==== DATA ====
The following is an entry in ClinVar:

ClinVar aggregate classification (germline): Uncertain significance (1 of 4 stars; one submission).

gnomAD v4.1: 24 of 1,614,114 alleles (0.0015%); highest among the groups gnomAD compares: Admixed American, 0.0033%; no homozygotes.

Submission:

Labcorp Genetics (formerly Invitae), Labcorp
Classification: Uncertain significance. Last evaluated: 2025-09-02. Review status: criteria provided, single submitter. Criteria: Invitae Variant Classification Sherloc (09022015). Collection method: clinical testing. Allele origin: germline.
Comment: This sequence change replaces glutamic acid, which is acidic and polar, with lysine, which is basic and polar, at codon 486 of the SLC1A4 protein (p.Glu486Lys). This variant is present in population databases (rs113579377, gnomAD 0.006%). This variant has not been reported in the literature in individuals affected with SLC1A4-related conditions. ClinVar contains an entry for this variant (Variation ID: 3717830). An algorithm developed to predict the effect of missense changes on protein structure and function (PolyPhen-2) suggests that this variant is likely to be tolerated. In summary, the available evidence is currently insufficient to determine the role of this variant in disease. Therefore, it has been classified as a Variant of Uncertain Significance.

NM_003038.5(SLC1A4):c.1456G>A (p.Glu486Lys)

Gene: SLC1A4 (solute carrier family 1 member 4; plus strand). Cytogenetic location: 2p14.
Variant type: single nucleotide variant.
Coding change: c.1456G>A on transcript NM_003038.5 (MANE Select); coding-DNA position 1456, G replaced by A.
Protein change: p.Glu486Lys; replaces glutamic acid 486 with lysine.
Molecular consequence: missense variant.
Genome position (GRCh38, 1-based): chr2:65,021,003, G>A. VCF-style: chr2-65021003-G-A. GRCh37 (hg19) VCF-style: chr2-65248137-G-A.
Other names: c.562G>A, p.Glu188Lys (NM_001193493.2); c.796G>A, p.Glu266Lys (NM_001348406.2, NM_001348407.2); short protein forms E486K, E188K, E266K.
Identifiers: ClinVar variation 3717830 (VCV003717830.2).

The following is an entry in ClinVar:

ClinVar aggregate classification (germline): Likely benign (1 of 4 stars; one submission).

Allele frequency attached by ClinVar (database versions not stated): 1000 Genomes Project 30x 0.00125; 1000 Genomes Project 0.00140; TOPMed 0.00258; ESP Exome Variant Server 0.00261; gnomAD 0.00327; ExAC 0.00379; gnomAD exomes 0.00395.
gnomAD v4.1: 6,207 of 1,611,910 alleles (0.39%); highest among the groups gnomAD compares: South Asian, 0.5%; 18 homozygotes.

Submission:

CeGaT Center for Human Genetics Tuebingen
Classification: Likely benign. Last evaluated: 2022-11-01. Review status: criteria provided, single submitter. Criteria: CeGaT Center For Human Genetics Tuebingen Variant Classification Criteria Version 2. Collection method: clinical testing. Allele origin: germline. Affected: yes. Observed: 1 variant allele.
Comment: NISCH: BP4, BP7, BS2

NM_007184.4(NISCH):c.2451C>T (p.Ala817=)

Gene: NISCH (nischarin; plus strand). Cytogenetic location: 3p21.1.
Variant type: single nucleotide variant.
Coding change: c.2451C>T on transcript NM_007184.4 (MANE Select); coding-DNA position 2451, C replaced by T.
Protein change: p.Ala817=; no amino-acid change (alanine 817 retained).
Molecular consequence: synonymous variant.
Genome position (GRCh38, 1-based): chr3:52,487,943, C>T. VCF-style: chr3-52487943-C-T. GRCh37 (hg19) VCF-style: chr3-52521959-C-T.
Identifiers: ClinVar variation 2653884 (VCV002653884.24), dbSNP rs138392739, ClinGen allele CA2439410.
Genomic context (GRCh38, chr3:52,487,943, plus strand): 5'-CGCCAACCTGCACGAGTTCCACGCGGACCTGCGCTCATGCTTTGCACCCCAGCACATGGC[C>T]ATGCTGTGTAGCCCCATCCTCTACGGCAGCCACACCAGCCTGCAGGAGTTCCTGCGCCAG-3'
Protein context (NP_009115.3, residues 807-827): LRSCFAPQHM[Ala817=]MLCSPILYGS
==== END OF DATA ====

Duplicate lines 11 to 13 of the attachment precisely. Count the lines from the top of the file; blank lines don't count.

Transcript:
Coding change: c.1456G>A on transcript NM_003038.5 (MANE Select); coding-DNA position 1456, G replaced by A.
Protein change: p.Glu486Lys; replaces glutamic acid 486 with lysine.
Molecular consequence: missense variant.